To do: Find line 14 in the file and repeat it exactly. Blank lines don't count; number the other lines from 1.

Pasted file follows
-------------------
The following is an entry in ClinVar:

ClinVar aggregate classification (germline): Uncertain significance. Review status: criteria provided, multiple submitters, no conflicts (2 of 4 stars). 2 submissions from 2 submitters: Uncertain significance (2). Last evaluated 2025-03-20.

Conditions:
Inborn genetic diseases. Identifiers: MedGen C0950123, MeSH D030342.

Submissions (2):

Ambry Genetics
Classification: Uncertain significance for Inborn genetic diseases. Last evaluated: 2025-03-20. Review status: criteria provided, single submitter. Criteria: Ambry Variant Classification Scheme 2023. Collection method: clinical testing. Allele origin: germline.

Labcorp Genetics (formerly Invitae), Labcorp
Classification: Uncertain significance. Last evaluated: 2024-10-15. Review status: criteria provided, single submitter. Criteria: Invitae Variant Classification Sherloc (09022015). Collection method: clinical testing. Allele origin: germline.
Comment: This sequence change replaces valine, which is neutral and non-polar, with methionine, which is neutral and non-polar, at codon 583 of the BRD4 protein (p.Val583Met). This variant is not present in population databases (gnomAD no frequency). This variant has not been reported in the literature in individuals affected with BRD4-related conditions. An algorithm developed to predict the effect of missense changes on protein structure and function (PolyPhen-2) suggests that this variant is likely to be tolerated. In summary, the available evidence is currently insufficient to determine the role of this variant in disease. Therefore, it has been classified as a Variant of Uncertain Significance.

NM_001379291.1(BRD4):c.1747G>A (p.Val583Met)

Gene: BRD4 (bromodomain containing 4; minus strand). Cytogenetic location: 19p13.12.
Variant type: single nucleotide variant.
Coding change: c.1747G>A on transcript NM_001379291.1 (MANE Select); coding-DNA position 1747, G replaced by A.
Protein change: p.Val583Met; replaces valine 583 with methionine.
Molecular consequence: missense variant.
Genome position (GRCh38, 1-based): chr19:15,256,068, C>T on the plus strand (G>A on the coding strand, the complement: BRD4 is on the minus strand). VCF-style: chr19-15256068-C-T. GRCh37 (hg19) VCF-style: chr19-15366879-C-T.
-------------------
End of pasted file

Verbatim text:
Coding change: c.1747G>A on transcript NM_001379291.1 (MANE Select); coding-DNA position 1747, G replaced by A.